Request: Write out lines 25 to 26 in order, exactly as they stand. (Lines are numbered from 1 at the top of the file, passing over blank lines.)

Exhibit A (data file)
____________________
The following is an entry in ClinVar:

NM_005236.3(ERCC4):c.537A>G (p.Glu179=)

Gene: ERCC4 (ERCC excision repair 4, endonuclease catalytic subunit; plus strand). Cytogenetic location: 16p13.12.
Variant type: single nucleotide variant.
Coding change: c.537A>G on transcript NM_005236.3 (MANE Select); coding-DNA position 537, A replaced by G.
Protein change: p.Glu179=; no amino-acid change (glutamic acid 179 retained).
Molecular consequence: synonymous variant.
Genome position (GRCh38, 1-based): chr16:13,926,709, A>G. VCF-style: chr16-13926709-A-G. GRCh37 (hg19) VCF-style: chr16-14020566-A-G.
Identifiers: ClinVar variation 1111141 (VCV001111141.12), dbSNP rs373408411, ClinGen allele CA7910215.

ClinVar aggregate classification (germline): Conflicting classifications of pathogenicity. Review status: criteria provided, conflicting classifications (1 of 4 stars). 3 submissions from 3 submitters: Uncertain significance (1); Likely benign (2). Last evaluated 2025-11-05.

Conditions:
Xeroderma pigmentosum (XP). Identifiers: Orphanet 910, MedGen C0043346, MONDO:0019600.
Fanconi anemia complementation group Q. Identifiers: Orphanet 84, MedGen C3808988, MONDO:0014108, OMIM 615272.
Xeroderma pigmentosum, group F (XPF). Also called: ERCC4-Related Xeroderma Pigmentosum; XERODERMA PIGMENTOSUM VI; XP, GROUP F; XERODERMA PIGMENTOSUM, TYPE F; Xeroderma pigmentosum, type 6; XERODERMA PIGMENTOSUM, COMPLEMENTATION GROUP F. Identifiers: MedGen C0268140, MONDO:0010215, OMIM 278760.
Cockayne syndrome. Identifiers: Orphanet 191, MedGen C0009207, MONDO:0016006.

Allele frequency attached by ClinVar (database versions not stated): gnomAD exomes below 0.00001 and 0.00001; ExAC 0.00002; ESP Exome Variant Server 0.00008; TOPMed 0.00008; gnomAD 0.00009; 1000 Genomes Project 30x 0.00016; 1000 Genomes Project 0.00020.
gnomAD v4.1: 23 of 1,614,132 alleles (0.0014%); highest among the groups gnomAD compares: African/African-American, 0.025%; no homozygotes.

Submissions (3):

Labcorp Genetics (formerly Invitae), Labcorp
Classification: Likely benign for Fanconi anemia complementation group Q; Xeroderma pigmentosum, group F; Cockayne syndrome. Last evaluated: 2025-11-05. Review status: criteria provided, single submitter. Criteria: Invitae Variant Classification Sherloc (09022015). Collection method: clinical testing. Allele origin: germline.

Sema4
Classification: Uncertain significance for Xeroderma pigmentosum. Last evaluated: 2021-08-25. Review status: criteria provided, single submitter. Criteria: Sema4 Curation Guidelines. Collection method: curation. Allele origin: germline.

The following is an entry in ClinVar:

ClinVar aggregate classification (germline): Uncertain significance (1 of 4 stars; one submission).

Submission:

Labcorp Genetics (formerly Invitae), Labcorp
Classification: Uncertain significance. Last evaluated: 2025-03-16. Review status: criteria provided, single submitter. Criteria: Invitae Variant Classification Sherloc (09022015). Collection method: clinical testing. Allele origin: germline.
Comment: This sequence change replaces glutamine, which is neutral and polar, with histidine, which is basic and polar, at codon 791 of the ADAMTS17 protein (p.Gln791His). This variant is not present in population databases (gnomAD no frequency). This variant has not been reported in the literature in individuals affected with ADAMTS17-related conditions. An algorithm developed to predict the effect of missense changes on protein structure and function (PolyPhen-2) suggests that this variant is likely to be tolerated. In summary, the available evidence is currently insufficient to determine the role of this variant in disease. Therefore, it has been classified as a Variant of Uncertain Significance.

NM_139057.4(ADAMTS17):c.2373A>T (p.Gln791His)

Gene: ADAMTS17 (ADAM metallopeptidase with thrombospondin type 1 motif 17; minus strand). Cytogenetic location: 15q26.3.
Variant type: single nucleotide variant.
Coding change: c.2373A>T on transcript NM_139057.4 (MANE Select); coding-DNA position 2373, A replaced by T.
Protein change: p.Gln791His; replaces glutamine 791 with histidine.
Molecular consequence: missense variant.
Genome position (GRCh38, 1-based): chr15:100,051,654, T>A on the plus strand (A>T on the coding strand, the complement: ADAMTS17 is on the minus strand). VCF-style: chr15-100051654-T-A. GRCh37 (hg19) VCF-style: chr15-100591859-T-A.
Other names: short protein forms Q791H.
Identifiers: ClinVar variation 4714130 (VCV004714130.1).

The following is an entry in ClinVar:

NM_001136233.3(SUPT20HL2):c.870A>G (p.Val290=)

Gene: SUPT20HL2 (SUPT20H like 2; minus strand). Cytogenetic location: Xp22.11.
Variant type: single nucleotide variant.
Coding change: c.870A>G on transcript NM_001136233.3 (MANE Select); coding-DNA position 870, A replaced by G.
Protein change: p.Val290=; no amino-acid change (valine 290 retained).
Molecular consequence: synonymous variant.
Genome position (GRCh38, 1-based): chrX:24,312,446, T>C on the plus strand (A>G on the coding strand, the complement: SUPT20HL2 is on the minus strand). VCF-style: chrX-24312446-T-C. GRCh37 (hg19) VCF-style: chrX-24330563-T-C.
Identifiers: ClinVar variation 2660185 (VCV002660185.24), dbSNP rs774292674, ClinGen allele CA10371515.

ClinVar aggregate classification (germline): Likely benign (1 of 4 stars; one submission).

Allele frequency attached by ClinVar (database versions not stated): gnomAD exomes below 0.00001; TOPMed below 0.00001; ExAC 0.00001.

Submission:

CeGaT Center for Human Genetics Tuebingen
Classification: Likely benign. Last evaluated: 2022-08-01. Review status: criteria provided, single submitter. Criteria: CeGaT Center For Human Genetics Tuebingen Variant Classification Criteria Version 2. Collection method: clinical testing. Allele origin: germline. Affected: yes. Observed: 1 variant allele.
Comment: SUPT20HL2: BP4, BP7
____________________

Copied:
Submission:

Labcorp Genetics (formerly Invitae), Labcorp